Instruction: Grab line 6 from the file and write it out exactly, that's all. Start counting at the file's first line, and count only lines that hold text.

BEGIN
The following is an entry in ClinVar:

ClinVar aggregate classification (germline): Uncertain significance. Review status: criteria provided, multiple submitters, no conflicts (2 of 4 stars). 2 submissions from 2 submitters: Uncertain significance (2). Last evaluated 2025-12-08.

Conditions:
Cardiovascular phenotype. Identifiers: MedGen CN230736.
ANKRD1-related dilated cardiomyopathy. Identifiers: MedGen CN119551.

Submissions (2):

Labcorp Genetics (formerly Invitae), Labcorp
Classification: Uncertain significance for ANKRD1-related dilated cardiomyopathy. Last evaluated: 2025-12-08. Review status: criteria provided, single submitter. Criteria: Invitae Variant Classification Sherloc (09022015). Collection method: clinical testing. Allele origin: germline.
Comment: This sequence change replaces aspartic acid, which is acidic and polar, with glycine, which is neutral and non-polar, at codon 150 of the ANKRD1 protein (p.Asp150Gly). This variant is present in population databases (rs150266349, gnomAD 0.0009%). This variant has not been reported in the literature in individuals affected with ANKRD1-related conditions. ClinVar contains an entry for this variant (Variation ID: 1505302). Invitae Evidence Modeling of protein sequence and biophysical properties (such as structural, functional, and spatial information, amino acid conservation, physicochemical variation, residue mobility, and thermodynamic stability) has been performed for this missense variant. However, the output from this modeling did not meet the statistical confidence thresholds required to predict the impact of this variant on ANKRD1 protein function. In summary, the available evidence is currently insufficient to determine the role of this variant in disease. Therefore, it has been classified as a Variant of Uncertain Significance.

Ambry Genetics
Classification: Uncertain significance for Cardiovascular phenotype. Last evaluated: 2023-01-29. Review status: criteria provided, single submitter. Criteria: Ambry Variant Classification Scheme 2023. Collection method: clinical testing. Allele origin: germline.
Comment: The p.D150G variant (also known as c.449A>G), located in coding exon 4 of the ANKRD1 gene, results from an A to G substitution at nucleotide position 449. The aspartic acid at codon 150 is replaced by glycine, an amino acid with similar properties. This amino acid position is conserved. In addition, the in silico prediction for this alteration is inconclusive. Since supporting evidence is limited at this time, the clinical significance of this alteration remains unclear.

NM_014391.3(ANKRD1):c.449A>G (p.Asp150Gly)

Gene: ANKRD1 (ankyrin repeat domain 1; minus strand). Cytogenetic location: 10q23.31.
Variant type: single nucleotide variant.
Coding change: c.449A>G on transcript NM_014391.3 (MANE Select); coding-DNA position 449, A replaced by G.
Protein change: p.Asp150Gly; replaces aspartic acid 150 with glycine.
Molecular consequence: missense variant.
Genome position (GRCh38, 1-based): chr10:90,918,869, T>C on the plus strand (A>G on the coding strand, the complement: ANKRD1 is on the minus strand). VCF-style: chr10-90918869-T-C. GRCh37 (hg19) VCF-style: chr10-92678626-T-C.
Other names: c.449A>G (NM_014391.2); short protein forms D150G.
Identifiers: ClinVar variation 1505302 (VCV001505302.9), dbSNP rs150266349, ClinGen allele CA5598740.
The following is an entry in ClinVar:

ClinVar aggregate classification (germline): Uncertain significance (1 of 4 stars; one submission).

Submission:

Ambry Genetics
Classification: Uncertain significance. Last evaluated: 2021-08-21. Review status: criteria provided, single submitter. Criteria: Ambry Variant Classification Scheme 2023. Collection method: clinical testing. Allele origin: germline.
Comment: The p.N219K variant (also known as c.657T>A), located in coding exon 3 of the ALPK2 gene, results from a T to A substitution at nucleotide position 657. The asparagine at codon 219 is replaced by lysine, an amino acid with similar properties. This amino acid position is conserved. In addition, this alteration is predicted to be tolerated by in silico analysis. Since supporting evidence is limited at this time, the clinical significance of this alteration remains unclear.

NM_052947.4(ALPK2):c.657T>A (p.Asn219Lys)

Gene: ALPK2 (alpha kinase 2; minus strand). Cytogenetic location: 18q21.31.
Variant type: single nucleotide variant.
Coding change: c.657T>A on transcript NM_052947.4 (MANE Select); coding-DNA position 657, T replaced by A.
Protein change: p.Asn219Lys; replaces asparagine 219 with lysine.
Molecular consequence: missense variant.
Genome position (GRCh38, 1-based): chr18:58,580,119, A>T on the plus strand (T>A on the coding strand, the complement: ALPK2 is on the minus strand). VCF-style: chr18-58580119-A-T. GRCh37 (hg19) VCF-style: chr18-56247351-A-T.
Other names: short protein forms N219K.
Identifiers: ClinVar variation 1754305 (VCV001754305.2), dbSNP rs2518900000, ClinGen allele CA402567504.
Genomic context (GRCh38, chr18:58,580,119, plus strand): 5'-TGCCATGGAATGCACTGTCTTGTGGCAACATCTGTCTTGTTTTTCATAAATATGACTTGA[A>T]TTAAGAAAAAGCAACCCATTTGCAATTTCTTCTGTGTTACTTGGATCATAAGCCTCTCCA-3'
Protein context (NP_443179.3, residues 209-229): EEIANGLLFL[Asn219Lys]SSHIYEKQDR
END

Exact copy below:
Submissions (2):